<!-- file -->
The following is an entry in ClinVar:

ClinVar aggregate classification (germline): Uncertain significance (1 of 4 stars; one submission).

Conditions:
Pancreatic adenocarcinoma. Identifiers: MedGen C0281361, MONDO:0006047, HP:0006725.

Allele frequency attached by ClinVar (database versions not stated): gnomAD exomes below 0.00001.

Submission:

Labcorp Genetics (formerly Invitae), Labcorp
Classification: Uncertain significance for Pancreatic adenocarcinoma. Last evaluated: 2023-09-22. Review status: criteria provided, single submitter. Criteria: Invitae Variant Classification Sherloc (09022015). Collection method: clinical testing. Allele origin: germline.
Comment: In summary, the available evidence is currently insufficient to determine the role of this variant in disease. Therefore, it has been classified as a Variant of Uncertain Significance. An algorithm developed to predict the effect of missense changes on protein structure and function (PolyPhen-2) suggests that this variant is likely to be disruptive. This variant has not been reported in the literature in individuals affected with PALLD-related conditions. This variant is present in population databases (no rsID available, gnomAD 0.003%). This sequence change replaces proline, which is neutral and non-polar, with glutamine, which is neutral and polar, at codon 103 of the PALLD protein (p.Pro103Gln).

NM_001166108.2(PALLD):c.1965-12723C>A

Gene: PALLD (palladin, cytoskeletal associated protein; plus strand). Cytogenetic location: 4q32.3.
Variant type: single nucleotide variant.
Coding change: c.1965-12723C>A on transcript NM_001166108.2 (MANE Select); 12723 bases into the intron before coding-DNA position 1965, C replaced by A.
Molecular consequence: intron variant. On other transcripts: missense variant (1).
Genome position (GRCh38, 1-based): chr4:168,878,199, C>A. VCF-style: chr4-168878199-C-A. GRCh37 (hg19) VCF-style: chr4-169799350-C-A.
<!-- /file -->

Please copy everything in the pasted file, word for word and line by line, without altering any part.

The following is an entry in ClinVar:

ClinVar aggregate classification (germline): Uncertain significance (1 of 4 stars; one submission).

Conditions:
Pancreatic adenocarcinoma. Identifiers: MedGen C0281361, MONDO:0006047, HP:0006725.

Allele frequency attached by ClinVar (database versions not stated): gnomAD exomes below 0.00001.

Submission:

Labcorp Genetics (formerly Invitae), Labcorp
Classification: Uncertain significance for Pancreatic adenocarcinoma. Last evaluated: 2023-09-22. Review status: criteria provided, single submitter. Criteria: Invitae Variant Classification Sherloc (09022015). Collection method: clinical testing. Allele origin: germline.
Comment: In summary, the available evidence is currently insufficient to determine the role of this variant in disease. Therefore, it has been classified as a Variant of Uncertain Significance. An algorithm developed to predict the effect of missense changes on protein structure and function (PolyPhen-2) suggests that this variant is likely to be disruptive. This variant has not been reported in the literature in individuals affected with PALLD-related conditions. This variant is present in population databases (no rsID available, gnomAD 0.003%). This sequence change replaces proline, which is neutral and non-polar, with glutamine, which is neutral and polar, at codon 103 of the PALLD protein (p.Pro103Gln).

NM_001166108.2(PALLD):c.1965-12723C>A

Gene: PALLD (palladin, cytoskeletal associated protein; plus strand). Cytogenetic location: 4q32.3.
Variant type: single nucleotide variant.
Coding change: c.1965-12723C>A on transcript NM_001166108.2 (MANE Select); 12723 bases into the intron before coding-DNA position 1965, C replaced by A.
Molecular consequence: intron variant. On other transcripts: missense variant (1).
Genome position (GRCh38, 1-based): chr4:168,878,199, C>A. VCF-style: chr4-168878199-C-A. GRCh37 (hg19) VCF-style: chr4-169799350-C-A.